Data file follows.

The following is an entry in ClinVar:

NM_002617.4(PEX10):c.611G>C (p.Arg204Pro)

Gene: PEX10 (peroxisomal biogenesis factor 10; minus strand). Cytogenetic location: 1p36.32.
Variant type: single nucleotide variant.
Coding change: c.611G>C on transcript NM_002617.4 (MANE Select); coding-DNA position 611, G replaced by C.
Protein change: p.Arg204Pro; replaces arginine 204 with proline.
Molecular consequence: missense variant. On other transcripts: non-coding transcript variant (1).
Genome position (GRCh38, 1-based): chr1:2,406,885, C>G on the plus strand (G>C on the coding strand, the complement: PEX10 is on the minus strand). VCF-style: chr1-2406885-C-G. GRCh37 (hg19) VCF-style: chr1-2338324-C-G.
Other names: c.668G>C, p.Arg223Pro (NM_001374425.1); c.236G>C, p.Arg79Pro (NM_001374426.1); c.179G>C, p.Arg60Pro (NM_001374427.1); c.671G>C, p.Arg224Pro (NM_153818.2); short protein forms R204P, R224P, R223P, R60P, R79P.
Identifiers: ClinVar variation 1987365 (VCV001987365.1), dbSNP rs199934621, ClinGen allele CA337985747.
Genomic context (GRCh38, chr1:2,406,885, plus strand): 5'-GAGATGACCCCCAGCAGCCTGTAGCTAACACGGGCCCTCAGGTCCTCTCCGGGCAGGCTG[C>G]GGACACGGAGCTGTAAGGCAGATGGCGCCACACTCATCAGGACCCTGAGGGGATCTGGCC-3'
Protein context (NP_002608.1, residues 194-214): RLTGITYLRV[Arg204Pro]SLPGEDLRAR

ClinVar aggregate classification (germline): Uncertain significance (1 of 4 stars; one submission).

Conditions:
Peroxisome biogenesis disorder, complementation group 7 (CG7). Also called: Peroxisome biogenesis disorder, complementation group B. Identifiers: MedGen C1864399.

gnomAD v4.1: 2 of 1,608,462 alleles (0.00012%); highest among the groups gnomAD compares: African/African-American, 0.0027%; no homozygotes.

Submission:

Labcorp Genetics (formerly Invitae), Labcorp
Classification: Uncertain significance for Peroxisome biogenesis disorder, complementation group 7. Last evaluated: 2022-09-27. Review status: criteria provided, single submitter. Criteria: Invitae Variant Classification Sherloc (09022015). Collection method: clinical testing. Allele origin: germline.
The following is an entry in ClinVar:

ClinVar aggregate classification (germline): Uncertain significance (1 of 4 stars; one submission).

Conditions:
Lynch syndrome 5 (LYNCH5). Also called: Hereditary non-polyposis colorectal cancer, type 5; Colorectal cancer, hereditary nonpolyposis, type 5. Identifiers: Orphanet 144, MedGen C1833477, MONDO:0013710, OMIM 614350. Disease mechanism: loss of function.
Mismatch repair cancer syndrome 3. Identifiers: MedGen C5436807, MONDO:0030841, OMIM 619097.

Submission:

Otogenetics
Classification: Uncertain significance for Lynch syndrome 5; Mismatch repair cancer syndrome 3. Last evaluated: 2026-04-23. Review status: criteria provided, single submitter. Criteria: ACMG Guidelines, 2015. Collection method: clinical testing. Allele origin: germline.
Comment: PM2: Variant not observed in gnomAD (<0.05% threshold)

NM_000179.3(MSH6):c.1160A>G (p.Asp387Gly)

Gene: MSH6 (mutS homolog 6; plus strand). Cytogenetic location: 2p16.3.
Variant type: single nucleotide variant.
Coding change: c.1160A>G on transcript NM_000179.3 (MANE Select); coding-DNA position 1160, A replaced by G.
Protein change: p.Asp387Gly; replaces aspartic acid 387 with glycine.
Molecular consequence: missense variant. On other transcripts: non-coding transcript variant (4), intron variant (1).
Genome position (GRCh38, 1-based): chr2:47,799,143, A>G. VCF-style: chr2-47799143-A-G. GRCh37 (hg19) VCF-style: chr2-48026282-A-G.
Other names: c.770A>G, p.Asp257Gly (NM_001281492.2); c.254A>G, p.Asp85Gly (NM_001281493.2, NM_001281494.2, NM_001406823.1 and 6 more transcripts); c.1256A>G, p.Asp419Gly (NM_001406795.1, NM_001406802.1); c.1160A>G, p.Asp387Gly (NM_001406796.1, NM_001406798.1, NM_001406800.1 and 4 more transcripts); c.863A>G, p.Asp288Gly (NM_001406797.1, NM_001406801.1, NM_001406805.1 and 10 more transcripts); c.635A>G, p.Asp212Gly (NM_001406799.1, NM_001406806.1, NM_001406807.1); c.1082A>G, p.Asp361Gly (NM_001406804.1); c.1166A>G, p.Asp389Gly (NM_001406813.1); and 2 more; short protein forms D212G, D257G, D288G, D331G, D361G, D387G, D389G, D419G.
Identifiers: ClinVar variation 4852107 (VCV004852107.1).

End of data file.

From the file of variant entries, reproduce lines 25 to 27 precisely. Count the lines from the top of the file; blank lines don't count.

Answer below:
Submission:

Otogenetics
Classification: Uncertain significance for Lynch syndrome 5; Mismatch repair cancer syndrome 3. Last evaluated: 2026-04-23. Review status: criteria provided, single submitter. Criteria: ACMG Guidelines, 2015. Collection method: clinical testing. Allele origin: germline.